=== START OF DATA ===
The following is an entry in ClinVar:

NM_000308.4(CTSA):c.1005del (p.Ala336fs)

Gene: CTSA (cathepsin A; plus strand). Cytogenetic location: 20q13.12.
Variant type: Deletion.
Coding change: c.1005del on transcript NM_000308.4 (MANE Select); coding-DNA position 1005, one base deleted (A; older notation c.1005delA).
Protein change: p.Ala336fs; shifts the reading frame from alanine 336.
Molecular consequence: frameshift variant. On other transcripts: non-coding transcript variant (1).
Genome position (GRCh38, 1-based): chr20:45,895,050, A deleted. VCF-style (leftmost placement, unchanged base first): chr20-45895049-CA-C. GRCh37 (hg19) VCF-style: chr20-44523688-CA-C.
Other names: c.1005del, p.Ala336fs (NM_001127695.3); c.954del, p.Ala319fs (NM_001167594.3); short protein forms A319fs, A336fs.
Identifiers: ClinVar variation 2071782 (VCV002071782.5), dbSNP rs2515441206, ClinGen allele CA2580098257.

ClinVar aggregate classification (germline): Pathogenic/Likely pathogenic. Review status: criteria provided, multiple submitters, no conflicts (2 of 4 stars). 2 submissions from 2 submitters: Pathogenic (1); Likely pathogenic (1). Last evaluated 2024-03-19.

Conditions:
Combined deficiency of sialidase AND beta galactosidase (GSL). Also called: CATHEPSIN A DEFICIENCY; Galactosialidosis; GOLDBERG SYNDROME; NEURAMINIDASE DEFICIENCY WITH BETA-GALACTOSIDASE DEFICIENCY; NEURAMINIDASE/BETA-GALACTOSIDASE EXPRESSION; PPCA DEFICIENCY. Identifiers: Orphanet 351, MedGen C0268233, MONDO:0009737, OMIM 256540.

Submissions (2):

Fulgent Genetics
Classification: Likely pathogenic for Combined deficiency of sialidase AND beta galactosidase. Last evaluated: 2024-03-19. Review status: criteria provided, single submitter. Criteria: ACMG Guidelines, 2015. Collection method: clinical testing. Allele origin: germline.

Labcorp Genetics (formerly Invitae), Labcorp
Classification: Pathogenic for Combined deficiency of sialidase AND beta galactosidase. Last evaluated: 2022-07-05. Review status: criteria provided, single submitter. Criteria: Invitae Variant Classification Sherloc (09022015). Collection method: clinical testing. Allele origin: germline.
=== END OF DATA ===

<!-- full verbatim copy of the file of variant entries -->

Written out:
The following is an entry in ClinVar:

NM_000308.4(CTSA):c.1005del (p.Ala336fs)

Gene: CTSA (cathepsin A; plus strand). Cytogenetic location: 20q13.12.
Variant type: Deletion.
Coding change: c.1005del on transcript NM_000308.4 (MANE Select); coding-DNA position 1005, one base deleted (A; older notation c.1005delA).
Protein change: p.Ala336fs; shifts the reading frame from alanine 336.
Molecular consequence: frameshift variant. On other transcripts: non-coding transcript variant (1).
Genome position (GRCh38, 1-based): chr20:45,895,050, A deleted. VCF-style (leftmost placement, unchanged base first): chr20-45895049-CA-C. GRCh37 (hg19) VCF-style: chr20-44523688-CA-C.
Other names: c.1005del, p.Ala336fs (NM_001127695.3); c.954del, p.Ala319fs (NM_001167594.3); short protein forms A319fs, A336fs.
Identifiers: ClinVar variation 2071782 (VCV002071782.5), dbSNP rs2515441206, ClinGen allele CA2580098257.

ClinVar aggregate classification (germline): Pathogenic/Likely pathogenic. Review status: criteria provided, multiple submitters, no conflicts (2 of 4 stars). 2 submissions from 2 submitters: Pathogenic (1); Likely pathogenic (1). Last evaluated 2024-03-19.

Conditions:
Combined deficiency of sialidase AND beta galactosidase (GSL). Also called: CATHEPSIN A DEFICIENCY; Galactosialidosis; GOLDBERG SYNDROME; NEURAMINIDASE DEFICIENCY WITH BETA-GALACTOSIDASE DEFICIENCY; NEURAMINIDASE/BETA-GALACTOSIDASE EXPRESSION; PPCA DEFICIENCY. Identifiers: Orphanet 351, MedGen C0268233, MONDO:0009737, OMIM 256540.

Submissions (2):

Fulgent Genetics
Classification: Likely pathogenic for Combined deficiency of sialidase AND beta galactosidase. Last evaluated: 2024-03-19. Review status: criteria provided, single submitter. Criteria: ACMG Guidelines, 2015. Collection method: clinical testing. Allele origin: germline.

Labcorp Genetics (formerly Invitae), Labcorp
Classification: Pathogenic for Combined deficiency of sialidase AND beta galactosidase. Last evaluated: 2022-07-05. Review status: criteria provided, single submitter. Criteria: Invitae Variant Classification Sherloc (09022015). Collection method: clinical testing. Allele origin: germline.